- With Mayo Clinic nutritionists
Jennifer Nelson, M.S., R.D. and Katherine Zeratsky, R.D.read biographyclose window
Jennifer Nelson, M.S., R.D. and Katherine Zeratsky, R.D.Katherine Zeratsky and Jennifer Nelson
Jennifer K. Nelson, M.S., R.D., L.D., C.N.S.D.
Jennifer Nelson is your link to a better diet. As specialty editor of the nutrition and healthy eating guide, she plays a vital role in bringing you healthy recipes and meal planning.
"Nutrition is one way people have direct control over the quality of their lives," she says. "I hope to translate the science of nutrition into ways that people can select and prepare great-tasting foods that help maintain health and treat disease."
A St. Paul, Minn., native, she has been with Mayo Clinic since 1978, and is director of clinical dietetics and an associate professor of nutrition at Mayo Clinic College of Medicine.
She leads clinical nutrition efforts for a staff of more than 60 clinical dietitians and nine dietetic technicians and oversees nutrition services, staffing, strategic and financial planning, and quality improvement. Nelson was co-editor of the "Mayo Clinic Diet" and the James Beard Foundation Award-winning "The New Mayo Clinic Cookbook." She has been a contributing author to and reviewer of many other Mayo Clinic books, including "Mayo Clinic Healthy Weight for EveryBody," "The Mayo Clinic Family Health Book" and "The Mayo Clinic/Williams Sonoma Cookbook." She contributes to the strategic direction of the Food & Nutrition Center, which includes creating recipes and menus, reviewing nutrition content of various articles, and providing expert answers to nutrition questions.
Katherine Zeratsky, R.D., L.D.
As a specialty editor of the nutrition and healthy eating guide, Katherine Zeratsky helps you sort through the facts and figures, the fads and the hype to learn more about nutrition and diet.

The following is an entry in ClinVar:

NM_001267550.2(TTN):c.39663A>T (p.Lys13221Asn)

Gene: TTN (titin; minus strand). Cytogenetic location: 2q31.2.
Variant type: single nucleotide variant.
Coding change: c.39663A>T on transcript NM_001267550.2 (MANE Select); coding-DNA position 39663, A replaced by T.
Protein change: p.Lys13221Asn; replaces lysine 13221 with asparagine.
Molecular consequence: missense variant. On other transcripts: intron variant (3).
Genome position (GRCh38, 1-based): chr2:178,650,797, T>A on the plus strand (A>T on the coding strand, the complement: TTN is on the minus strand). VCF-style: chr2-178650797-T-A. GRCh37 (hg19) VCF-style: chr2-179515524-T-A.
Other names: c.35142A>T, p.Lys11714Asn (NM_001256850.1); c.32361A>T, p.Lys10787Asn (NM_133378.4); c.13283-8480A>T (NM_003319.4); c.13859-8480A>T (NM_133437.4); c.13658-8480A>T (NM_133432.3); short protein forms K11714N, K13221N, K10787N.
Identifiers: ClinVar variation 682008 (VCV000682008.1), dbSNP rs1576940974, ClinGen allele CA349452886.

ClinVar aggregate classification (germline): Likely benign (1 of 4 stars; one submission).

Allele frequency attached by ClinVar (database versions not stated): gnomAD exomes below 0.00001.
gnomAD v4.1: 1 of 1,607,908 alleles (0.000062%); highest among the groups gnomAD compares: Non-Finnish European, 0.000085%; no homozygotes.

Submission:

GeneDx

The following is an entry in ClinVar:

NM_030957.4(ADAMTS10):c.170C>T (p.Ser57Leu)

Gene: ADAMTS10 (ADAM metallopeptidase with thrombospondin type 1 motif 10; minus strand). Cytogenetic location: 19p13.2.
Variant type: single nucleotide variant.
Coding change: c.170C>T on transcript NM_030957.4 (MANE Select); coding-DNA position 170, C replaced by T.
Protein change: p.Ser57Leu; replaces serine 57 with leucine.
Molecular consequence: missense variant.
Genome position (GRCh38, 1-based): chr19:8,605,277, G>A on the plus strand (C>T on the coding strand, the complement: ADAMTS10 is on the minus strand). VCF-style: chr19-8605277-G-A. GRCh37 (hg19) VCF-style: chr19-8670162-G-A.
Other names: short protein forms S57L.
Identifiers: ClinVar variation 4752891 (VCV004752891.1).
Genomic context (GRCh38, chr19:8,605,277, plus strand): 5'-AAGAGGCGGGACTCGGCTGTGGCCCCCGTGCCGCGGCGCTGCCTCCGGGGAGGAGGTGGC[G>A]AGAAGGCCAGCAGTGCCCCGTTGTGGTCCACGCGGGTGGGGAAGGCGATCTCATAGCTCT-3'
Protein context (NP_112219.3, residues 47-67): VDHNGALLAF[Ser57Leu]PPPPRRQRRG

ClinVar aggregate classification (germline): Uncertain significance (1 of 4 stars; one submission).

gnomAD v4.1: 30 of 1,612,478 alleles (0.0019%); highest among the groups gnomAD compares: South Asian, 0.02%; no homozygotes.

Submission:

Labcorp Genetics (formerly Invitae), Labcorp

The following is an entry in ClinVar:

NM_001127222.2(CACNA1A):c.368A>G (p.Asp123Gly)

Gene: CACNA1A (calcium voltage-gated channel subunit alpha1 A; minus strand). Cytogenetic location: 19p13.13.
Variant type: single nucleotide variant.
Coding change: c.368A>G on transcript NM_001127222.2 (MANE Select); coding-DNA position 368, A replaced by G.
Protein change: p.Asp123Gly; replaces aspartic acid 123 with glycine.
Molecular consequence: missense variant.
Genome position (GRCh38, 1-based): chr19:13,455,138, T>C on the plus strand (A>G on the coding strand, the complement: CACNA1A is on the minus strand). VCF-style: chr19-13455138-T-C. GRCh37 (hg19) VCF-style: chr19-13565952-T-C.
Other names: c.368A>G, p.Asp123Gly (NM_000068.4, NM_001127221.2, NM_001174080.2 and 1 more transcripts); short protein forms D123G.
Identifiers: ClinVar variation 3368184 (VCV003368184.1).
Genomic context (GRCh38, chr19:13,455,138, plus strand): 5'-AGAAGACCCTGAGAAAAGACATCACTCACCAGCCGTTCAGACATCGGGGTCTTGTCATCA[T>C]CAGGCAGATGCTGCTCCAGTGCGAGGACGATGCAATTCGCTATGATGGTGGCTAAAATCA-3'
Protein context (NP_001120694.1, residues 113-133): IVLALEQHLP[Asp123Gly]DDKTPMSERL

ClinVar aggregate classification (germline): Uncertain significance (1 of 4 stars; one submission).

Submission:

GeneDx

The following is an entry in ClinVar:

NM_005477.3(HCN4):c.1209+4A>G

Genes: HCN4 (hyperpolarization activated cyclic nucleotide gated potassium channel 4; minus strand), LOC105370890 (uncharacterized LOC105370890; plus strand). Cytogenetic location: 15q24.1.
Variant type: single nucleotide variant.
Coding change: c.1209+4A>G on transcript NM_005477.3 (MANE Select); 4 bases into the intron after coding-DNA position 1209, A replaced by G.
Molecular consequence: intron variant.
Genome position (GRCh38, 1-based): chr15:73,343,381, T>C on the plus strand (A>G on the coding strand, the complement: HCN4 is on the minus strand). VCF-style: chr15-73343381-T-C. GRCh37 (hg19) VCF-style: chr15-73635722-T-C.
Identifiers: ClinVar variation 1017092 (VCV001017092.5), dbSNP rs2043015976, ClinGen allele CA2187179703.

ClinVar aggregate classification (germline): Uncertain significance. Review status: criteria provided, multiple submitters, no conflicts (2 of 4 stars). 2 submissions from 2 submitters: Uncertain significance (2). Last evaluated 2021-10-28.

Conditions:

A Marinette, Wis., native, she is certified in dietetics by the state of Minnesota and the American Dietetic Association. She has been with Mayo Clinic since 1999.
She's active in nutrition-related curriculum and course development in wellness nutrition at Mayo Clinic in Rochester, Minn., and nutrition related to weight management and practical applications of nutrition-related lifestyle changes.
Other areas of interest include food and nutrition for all life stages, active lifestyles and the culinary arts.
She graduated from the University of Wisconsin-Madison, served a dietetic internship at the University of Iowa Hospitals and Clinics, and worked as a registered dietitian and health risk counselor at ThedaCare of Appleton, Wis., before joining the Mayo Clinic staff.
- A day in the life of diabetes
Nov. 5, 2013
- Kitchen fires
Oct. 30, 2013
- What is a good ileostomy diet?
Oct. 16, 2013
- Food insecurity still a problem for many
Oct. 9, 2013
- Is the Mediterranean diet more than a diet?
Oct. 2, 2013
June 12, 2012
A call for healthier options across the globe
By Jennifer Nelson, M.S., R.D. and Katherine Zeratsky, R.D.
Americans aren't the only ones who want help making healthy choices when they're eating out.
Consumers from around the globe were asked about what they want when they eat out. The research, conducted by Unilever Food Solutions, included individuals from the U.S., United Kingdom, Germany, China, Brazil, Russia, Turkey, Poland, South Africa and Indonesia.
The researchers found that 90 percent of those polled in non-Western countries want information available to guide healthier choices. Other interesting results include:
- 70 percent of those surveyed claim that knowing nutrition content of meals would influence their choices.
- Westerners would like clearer direction about salt.
- Those in China want to know about vitamins and protein content.
Even though 66 percent of consumers say they seek the healthier option on a menu, 72 percent say they "treat themselves" when eating out. Good intentions do not always translate into action. What are the perceived barriers?
- 75 percent don't know recommended daily intake of fat.
- 57 percent believe that healthier options are more expensive.
- 45 percent say that healthy food isn't filling.
- 43 percent say that healthy options are less appetizing.
These results point out that while healthier options are wanted, they must be perceived as filling, appealing and budget-friendly.
The study provides some glimpses of how restaurants could make this happen:
- 65 percent of people say that they would like a "slightly healthier" dish when eating out.
- When presented with a healthy dish described plainly or in more appealing terms, most respondents choose the one with more appealing wording.
- Items that are higher in vegetables and lower in fat are seen as more important for health than those designated as lower in calories.
Is it possible that the tide is turning? I certainly believe so. How about you? How can restaurants make this happen?
- Jenniferblog index